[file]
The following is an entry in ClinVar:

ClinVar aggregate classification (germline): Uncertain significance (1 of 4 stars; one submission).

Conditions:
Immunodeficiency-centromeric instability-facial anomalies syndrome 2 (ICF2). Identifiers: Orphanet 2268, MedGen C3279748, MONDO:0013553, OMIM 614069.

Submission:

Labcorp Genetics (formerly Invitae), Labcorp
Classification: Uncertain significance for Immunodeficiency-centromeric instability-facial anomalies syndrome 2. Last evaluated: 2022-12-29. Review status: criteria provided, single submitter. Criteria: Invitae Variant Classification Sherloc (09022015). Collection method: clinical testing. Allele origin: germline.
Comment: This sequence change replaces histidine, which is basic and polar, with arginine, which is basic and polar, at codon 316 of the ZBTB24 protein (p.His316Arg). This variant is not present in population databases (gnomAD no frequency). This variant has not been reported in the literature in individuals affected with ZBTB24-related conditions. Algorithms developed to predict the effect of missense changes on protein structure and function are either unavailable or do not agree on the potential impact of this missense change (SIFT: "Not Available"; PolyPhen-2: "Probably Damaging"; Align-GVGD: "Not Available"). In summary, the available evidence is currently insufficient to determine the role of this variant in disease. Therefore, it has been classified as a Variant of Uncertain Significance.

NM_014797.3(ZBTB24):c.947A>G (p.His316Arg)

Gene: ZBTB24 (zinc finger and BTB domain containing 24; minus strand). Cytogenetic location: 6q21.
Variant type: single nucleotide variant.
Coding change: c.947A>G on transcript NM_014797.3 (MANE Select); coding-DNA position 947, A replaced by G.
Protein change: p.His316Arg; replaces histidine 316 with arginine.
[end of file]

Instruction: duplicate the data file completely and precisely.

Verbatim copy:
The following is an entry in ClinVar:

ClinVar aggregate classification (germline): Uncertain significance (1 of 4 stars; one submission).

Conditions:
Immunodeficiency-centromeric instability-facial anomalies syndrome 2 (ICF2). Identifiers: Orphanet 2268, MedGen C3279748, MONDO:0013553, OMIM 614069.

Submission:

Labcorp Genetics (formerly Invitae), Labcorp
Classification: Uncertain significance for Immunodeficiency-centromeric instability-facial anomalies syndrome 2. Last evaluated: 2022-12-29. Review status: criteria provided, single submitter. Criteria: Invitae Variant Classification Sherloc (09022015). Collection method: clinical testing. Allele origin: germline.
Comment: This sequence change replaces histidine, which is basic and polar, with arginine, which is basic and polar, at codon 316 of the ZBTB24 protein (p.His316Arg). This variant is not present in population databases (gnomAD no frequency). This variant has not been reported in the literature in individuals affected with ZBTB24-related conditions. Algorithms developed to predict the effect of missense changes on protein structure and function are either unavailable or do not agree on the potential impact of this missense change (SIFT: "Not Available"; PolyPhen-2: "Probably Damaging"; Align-GVGD: "Not Available"). In summary, the available evidence is currently insufficient to determine the role of this variant in disease. Therefore, it has been classified as a Variant of Uncertain Significance.

NM_014797.3(ZBTB24):c.947A>G (p.His316Arg)

Gene: ZBTB24 (zinc finger and BTB domain containing 24; minus strand). Cytogenetic location: 6q21.
Variant type: single nucleotide variant.
Coding change: c.947A>G on transcript NM_014797.3 (MANE Select); coding-DNA position 947, A replaced by G.
Protein change: p.His316Arg; replaces histidine 316 with arginine.